Moving on to the cascade effect on the TGS2 moving the driver’s seat, I marked the body with where the roll hoop behind the driver would be with my feet all the way against the front axle.That black line is where the rear roll hoop goes.

You can see that the rear roll hoop is right in the middle of the bucket. That is not the ideal location for the front center bulkhead if maximum torsional rigidity is high on your list of priorities. Now if the rear hoop is used to triangulate the center bay and driver entry is from the front instead of the top I might could make it work.

Or I could make the TGS2 a two-bay design using the rear hoop as a tower in a bridge structure. This is a design that I’m not familiar with, at least not as familiar as a multi-bay construction. Basically in this construction all the loads are passed through a central structure and everything is triangulated around that. The important thing in this type of design is to keep all the load paths balanced with structure to connect everything directly because there is no secondary structure to carry the load around design gaps. If I don’t provide a triangulated path to carry the load that load will cause the frame to flex. This style of construction is considerably lighter for the amount of rigidity it delivers than the multi-bay construction I had used on the first iteration of the design, but it makes hanging the engine and rear suspension more difficult. And as I’m trying to visualize the structure I notice there is no way to put the bucket on the frame without making a jigsaw puzzle out of the body, so that’s out.

So back to integrating the rear hoop in the center of the wheelbase, again. Or not, I mean it’s not like I don’t have a design already, it’s just not optimum. All this hair-pulling is just trying to find a better solution with better balance. Well guess what, as long as I have 620 pounds of engine and transmission sitting just 10″ forward of the rear axle in a 1600 pound car the car is not going to be balanced. I’m going to have to give up front grip to keep the back end following the front, or install ridiculous rear tires which is basically the same thing.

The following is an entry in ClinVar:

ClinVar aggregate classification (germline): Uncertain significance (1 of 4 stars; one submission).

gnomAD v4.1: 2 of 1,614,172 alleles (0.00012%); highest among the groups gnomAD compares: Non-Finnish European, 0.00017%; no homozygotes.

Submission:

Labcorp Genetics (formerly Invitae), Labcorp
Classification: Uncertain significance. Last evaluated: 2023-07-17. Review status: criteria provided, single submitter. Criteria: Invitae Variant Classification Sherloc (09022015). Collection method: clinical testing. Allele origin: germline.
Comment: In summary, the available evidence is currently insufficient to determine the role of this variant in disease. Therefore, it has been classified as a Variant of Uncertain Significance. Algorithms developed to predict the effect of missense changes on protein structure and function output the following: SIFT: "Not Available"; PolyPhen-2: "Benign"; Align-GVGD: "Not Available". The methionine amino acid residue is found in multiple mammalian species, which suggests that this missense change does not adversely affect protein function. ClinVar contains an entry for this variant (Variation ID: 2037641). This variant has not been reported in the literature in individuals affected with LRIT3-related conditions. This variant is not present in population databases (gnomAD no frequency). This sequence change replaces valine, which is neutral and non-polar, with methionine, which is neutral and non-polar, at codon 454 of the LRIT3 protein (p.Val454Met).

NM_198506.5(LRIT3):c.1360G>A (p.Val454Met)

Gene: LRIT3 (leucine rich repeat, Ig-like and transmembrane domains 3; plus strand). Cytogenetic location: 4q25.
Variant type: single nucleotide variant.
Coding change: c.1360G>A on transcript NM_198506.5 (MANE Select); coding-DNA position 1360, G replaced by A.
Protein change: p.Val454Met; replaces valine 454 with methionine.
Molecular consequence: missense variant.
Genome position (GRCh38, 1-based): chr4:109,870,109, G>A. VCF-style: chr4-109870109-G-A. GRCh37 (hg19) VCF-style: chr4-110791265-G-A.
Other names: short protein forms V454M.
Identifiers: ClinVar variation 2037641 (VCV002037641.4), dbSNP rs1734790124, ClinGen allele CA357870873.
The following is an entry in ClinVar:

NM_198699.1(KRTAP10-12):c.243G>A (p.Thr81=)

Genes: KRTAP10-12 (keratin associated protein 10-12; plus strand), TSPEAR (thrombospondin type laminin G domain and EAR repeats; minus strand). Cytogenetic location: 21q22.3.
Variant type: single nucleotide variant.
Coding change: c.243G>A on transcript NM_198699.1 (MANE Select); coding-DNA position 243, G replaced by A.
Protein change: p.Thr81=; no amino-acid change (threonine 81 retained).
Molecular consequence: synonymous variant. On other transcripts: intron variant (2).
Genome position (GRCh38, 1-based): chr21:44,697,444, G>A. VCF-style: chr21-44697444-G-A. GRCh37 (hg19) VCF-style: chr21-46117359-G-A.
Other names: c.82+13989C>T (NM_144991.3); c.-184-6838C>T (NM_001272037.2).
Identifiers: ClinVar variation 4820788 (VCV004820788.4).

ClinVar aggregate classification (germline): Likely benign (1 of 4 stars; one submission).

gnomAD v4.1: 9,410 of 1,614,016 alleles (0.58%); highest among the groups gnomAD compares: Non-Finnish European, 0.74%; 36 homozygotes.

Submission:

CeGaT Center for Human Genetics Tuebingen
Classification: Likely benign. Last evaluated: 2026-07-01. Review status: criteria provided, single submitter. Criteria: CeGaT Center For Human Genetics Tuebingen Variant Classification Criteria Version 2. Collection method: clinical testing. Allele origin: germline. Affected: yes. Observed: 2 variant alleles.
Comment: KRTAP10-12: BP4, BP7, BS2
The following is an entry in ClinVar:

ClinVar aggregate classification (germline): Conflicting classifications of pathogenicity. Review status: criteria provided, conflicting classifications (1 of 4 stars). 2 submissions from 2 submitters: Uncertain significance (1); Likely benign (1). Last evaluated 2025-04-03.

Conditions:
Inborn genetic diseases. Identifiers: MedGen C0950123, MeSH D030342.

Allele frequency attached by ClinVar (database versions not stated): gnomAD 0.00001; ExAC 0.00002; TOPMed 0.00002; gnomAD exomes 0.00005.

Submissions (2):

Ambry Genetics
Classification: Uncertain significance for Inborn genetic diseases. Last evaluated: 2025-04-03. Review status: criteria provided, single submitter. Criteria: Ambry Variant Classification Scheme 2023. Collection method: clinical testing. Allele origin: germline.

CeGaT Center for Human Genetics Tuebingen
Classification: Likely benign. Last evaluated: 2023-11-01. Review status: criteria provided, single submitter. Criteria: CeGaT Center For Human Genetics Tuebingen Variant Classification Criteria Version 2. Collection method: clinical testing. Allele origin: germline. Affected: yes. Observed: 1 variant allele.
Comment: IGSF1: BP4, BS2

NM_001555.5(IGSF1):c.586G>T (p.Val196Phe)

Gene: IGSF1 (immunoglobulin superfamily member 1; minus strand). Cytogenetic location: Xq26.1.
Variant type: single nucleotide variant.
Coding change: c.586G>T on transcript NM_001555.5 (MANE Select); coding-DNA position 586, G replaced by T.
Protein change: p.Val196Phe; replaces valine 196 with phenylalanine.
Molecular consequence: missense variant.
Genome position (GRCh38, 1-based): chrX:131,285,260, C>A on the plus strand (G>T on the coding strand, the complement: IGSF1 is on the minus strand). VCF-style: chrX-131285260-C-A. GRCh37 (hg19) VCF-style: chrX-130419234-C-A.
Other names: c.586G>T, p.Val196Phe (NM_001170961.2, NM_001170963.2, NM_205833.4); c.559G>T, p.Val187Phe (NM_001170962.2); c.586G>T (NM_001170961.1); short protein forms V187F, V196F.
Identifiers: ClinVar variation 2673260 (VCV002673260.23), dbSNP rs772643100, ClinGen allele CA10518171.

This combination has a long history in T-Buckets because the construction techniques raised the rear roll center several inches above the axle, which caused jacking, or lifting the inside rear wheel as cornering load increased. This combined with high power caused severe oversteer which got patched by stupid wide rear tires. If you watch videos of Goodguys autocrosses you can see this effect when someone tries to run a T-bucket. Any power applied before the car is pointed straight results in the back end trying to pass the front. This was also the problem with the pre-1965 Corvair, the swing axle rear suspension had a very high roll center combined with rear weight bias caused by hanging the engine behind the rear axle and 4 equal-sized tires and you have the perfect recipe for leaving the road back end first. This car was designed during a period before computers were used to test designs and also during a period when GM banned participation in motorsports so designs were not examined with that potential in mind, which would have caught this blunder before it entered production.

And after that historical note I think it is about time to take my walk.